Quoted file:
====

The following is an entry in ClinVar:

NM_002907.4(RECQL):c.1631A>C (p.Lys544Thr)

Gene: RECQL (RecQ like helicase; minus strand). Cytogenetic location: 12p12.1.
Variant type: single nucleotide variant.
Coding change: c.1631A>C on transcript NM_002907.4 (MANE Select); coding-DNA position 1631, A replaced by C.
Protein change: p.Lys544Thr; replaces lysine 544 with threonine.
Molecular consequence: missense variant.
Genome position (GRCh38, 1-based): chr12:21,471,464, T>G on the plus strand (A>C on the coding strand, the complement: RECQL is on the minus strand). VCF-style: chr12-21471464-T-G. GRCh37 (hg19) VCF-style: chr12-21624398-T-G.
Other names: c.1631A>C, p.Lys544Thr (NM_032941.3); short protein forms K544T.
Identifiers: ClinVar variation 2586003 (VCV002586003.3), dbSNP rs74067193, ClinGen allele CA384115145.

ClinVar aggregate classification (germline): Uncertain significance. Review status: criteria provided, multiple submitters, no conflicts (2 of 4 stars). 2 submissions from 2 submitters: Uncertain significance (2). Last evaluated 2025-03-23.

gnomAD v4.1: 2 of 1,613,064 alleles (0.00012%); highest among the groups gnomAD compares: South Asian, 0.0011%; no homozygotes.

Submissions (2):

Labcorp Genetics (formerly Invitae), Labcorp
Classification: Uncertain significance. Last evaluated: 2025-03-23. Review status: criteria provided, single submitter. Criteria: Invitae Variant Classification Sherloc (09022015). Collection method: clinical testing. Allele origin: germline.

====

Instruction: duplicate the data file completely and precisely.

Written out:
The following is an entry in ClinVar:

NM_002907.4(RECQL):c.1631A>C (p.Lys544Thr)

Gene: RECQL (RecQ like helicase; minus strand). Cytogenetic location: 12p12.1.
Variant type: single nucleotide variant.
Coding change: c.1631A>C on transcript NM_002907.4 (MANE Select); coding-DNA position 1631, A replaced by C.
Protein change: p.Lys544Thr; replaces lysine 544 with threonine.
Molecular consequence: missense variant.
Genome position (GRCh38, 1-based): chr12:21,471,464, T>G on the plus strand (A>C on the coding strand, the complement: RECQL is on the minus strand). VCF-style: chr12-21471464-T-G. GRCh37 (hg19) VCF-style: chr12-21624398-T-G.
Other names: c.1631A>C, p.Lys544Thr (NM_032941.3); short protein forms K544T.
Identifiers: ClinVar variation 2586003 (VCV002586003.3), dbSNP rs74067193, ClinGen allele CA384115145.

ClinVar aggregate classification (germline): Uncertain significance. Review status: criteria provided, multiple submitters, no conflicts (2 of 4 stars). 2 submissions from 2 submitters: Uncertain significance (2). Last evaluated 2025-03-23.

gnomAD v4.1: 2 of 1,613,064 alleles (0.00012%); highest among the groups gnomAD compares: South Asian, 0.0011%; no homozygotes.

Submissions (2):

Labcorp Genetics (formerly Invitae), Labcorp
Classification: Uncertain significance. Last evaluated: 2025-03-23. Review status: criteria provided, single submitter. Criteria: Invitae Variant Classification Sherloc (09022015). Collection method: clinical testing. Allele origin: germline.